Forgot your password?

We just sent you an email, containing instructions for how to reset your password.

Sign in

  • Long Trip Day 3

    Well, It’s not a stretch to say my morning was pretty suckish. It was a chilly one, but the worst part was having to eat OATMEAL for breakfast. Oatmeal was never my thing, but if I ever have to eat it again anything that reaches my stomach will probably be coming right back out again. At home I’d just skip Breakfast if oatmeal was on the table. Here, we have to eat everything. Leave no trace. Eat it, eat it, eat it!
    I hate that stuff.
    I guess I could have eaten it dry, heaped with raisons and sugar and cinnamon, but since everyone else was doing it I just HAD to pour on the hot water. I wasn’t thinking. I turned the perfectly edible dry oatmeal into a mushy, slimy unappetizing glob that tortured my senses. I cannot describe it in any more detail, only that it looked, tasted, and felt terrible. I was actually crying as I slowly shoveled in a spoon tip of Oatmeal at a time. Finally the counselors took heed of my distress and I plaintively asked, “Is there anything I can do with this stuff besides eat it?”
    “Eat it, eat it, eat it!”
    That gave me my answer. After a couple more minutes of silent torture Steph took pity and took my bowl from me. “Look, you’re holding up the group and you’re making everybody wait for you. I’ll eat this- go pack up.” I trudged-humiliated-away, and did not need the annoying “YUM!” that came from behind me. The morning was not off to a good start.
    Soon we set off, climbing Owl’s Head Mountain. A normal hike, whatever ‘normal’ is. We checked out Owl’s Head Lookout-otherwise known as the peak; which wasn’t as breathtaking and impressive as Hurricane’s but still pretty cool- and I was glad for a rest and a snack. Looking out we could see Hurricane Mountain, blue in the distance, distinguished from the rest by a little toothpick of a fire tower at the summit.
    I felt accomplished, seeing we’d come so far. We’d left terrain behind us. We were now deep into the experiencing. Yet, we still had Giant Mountain to climb. It was a monster in our path. Even just the name sounded ominous. How big and bad could a Giant Mountain be? We were about the find out. We filled up on dried fruit and CRAP (Chocolate, Raisons and Peanuts) and continued on our journey.
  • ~
    Around lunch time the worst possible thing happened; It started to rain! At first the air got cool and I could feel a refreshing mist on my face. Then it began drizzling. And then whether we were ready or not, a pelting downpour. Pitta-patta-pitta-patta was all we heard for a long time. I became numb to the sound. I was soaked through; water was dribbling into my eyes. At one point I stopped caring and just plodded a long, looking at my feet, with only one goal: Keep walking, and get to Giant Shelter. Well that’s two goal, anyway. Then in the midst of my concentration Steph and Mazey stopped. We were in the open bed of a dried up brook, and they stopped and said that we were going to have lunch. I couldn’t believe it. We all just stared. Here we were, in the soaking, freezing rain, making progress, and they wanted us to eat lunch? The annoying thing is, when the kids are hungry and want to eat the Counselors make us tough it out, and now at the worst possible time they say, “Hey, everyone, let’s all rest here and eat lunch! Yeah, you all have to eat now, no exceptions.”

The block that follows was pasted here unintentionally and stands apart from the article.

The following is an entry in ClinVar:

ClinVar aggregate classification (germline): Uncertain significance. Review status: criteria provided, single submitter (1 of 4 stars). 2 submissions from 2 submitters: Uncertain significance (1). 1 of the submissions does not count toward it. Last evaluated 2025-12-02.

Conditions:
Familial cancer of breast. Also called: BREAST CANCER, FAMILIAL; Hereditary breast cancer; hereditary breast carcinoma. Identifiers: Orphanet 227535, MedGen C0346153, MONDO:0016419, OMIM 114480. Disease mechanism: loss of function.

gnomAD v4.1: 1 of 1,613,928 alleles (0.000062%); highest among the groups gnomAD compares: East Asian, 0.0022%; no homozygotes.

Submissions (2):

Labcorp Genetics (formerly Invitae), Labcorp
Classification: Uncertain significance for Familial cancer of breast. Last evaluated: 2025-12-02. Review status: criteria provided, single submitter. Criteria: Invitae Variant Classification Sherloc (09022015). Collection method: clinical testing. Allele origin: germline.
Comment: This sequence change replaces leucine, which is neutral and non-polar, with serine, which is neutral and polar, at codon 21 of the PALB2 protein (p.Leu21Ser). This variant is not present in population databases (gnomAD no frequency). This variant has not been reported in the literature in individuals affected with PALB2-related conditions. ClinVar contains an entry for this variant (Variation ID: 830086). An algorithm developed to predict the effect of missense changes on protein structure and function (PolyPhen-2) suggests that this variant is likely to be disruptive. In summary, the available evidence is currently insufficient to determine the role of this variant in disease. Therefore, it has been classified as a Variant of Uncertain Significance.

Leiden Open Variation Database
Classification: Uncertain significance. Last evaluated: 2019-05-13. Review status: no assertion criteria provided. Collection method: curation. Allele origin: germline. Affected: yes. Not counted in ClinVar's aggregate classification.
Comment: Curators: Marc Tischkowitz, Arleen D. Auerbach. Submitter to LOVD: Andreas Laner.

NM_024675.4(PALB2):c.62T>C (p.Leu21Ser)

Well, there was nothing we could do. Lunch was rice cakes with peanut butter and/or Jelly. That sounded great to me. Except…. It was raining like heck and we were gonna have to eat soggy rice cakes now. I also couldn’t move. Really. Now that we’d stopped moving I started getting cold. My arms we plastered to my body- I couldn’t move. I was frozen. But inch by inch I forced myself to stop huddling, and managed to get a pancho on me. Then I shuffled over to the rice cakes and prepared myself one, finally. Hunched under my pancho, I gnawed on my moist rice cake, then took another. I wasn’t very hungry but it was good to eat. At long last, we packed up and, shivering, plowed onward. I was alright at first, blinking against the rain, picking the local fast food as I passed (there were raspberries!), trying, at least, to think positive thoughts… but then I gave in to tears because, well, I was cold and wet, the trail was filled with roots and hills and I kept stumbling, and my pancho was at a weird angle, getting in front of my right eye, and I wanted to be there already! Ruby tried to cheer me up with a made-up story about some orphaned boy, and I was grateful. And so it was just the most beautiful sight when Giant Shelter came into view around the bend. With a mighty burst of joy I collapsed on the wood floor, finally out of the rain’s reach. We were all still freezing, though. After getting up some energy, everyone peeled off their soaked clothes, dug frantically in their packs for something warm, put it on, and then at long last we snuggled up in our sleeping bags with audible sighs of relief. I zipped my sleeping back with Ruby’s, and we burrowed way down in our soft den. After a bit I started to feel my toes again, and I smiled.
    • Share

    Connected stories:


Collections let you gather your favorite stories into shareable groups.

To collect stories, please become a Citizen.

    Copy and paste this embed code into your web page:

    px wide
    px tall
    Send this story to a friend:
    Would you like to send another?

      To retell stories, please .

        Sprouting stories lets you respond with a story of your own — like telling stories ’round a campfire.

        To sprout stories, please .

            Better browser, please.

            To view Cowbird, please use the latest version of Chrome, Safari, Firefox, Opera, or Internet Explorer.